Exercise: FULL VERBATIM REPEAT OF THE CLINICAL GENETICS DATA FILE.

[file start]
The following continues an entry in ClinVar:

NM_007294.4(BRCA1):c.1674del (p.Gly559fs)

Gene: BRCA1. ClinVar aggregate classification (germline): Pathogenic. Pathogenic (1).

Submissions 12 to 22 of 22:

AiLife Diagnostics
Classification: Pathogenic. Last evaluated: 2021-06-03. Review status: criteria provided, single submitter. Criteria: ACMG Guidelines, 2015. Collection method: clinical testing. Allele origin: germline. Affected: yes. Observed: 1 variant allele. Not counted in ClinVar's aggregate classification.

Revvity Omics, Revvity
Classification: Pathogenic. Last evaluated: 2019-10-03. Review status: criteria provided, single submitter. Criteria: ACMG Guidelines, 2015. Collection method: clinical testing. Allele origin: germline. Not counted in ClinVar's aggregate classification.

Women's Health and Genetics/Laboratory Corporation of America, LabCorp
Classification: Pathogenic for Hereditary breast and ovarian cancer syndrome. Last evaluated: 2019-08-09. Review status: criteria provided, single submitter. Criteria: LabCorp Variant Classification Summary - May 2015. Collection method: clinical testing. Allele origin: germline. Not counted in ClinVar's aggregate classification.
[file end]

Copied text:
The following continues an entry in ClinVar:

NM_007294.4(BRCA1):c.1674del (p.Gly559fs)

Gene: BRCA1. ClinVar aggregate classification (germline): Pathogenic. Pathogenic (1).

Submissions 12 to 22 of 22:

AiLife Diagnostics
Classification: Pathogenic. Last evaluated: 2021-06-03. Review status: criteria provided, single submitter. Criteria: ACMG Guidelines, 2015. Collection method: clinical testing. Allele origin: germline. Affected: yes. Observed: 1 variant allele. Not counted in ClinVar's aggregate classification.

Revvity Omics, Revvity
Classification: Pathogenic. Last evaluated: 2019-10-03. Review status: criteria provided, single submitter. Criteria: ACMG Guidelines, 2015. Collection method: clinical testing. Allele origin: germline. Not counted in ClinVar's aggregate classification.

Women's Health and Genetics/Laboratory Corporation of America, LabCorp
Classification: Pathogenic for Hereditary breast and ovarian cancer syndrome. Last evaluated: 2019-08-09. Review status: criteria provided, single submitter. Criteria: LabCorp Variant Classification Summary - May 2015. Collection method: clinical testing. Allele origin: germline. Not counted in ClinVar's aggregate classification.